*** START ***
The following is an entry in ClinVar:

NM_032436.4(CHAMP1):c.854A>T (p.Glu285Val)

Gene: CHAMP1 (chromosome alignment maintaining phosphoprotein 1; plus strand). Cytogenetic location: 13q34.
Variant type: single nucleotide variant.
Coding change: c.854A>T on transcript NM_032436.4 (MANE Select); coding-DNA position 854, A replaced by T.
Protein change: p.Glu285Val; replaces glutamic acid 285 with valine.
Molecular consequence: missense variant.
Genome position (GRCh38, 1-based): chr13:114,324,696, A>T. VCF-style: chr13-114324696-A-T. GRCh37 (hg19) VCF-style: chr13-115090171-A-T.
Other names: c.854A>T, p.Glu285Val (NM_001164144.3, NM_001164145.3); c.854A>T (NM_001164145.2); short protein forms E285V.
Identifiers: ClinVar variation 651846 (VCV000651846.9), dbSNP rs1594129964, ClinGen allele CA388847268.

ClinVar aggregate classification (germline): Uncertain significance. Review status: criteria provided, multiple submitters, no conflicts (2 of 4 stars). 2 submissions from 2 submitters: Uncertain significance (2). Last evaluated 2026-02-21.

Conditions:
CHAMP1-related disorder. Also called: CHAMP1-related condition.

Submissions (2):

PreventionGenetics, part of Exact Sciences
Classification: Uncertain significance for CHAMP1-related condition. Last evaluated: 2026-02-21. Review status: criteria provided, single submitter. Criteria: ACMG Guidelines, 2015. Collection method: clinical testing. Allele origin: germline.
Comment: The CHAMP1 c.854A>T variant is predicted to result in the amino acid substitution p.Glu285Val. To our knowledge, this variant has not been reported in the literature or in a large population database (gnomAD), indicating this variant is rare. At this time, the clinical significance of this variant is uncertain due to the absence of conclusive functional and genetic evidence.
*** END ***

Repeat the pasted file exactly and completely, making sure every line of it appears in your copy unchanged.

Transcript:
The following is an entry in ClinVar:

NM_032436.4(CHAMP1):c.854A>T (p.Glu285Val)

Gene: CHAMP1 (chromosome alignment maintaining phosphoprotein 1; plus strand). Cytogenetic location: 13q34.
Variant type: single nucleotide variant.
Coding change: c.854A>T on transcript NM_032436.4 (MANE Select); coding-DNA position 854, A replaced by T.
Protein change: p.Glu285Val; replaces glutamic acid 285 with valine.
Molecular consequence: missense variant.
Genome position (GRCh38, 1-based): chr13:114,324,696, A>T. VCF-style: chr13-114324696-A-T. GRCh37 (hg19) VCF-style: chr13-115090171-A-T.
Other names: c.854A>T, p.Glu285Val (NM_001164144.3, NM_001164145.3); c.854A>T (NM_001164145.2); short protein forms E285V.
Identifiers: ClinVar variation 651846 (VCV000651846.9), dbSNP rs1594129964, ClinGen allele CA388847268.

ClinVar aggregate classification (germline): Uncertain significance. Review status: criteria provided, multiple submitters, no conflicts (2 of 4 stars). 2 submissions from 2 submitters: Uncertain significance (2). Last evaluated 2026-02-21.

Conditions:
CHAMP1-related disorder. Also called: CHAMP1-related condition.

Submissions (2):

PreventionGenetics, part of Exact Sciences
Classification: Uncertain significance for CHAMP1-related condition. Last evaluated: 2026-02-21. Review status: criteria provided, single submitter. Criteria: ACMG Guidelines, 2015. Collection method: clinical testing. Allele origin: germline.
Comment: The CHAMP1 c.854A>T variant is predicted to result in the amino acid substitution p.Glu285Val. To our knowledge, this variant has not been reported in the literature or in a large population database (gnomAD), indicating this variant is rare. At this time, the clinical significance of this variant is uncertain due to the absence of conclusive functional and genetic evidence.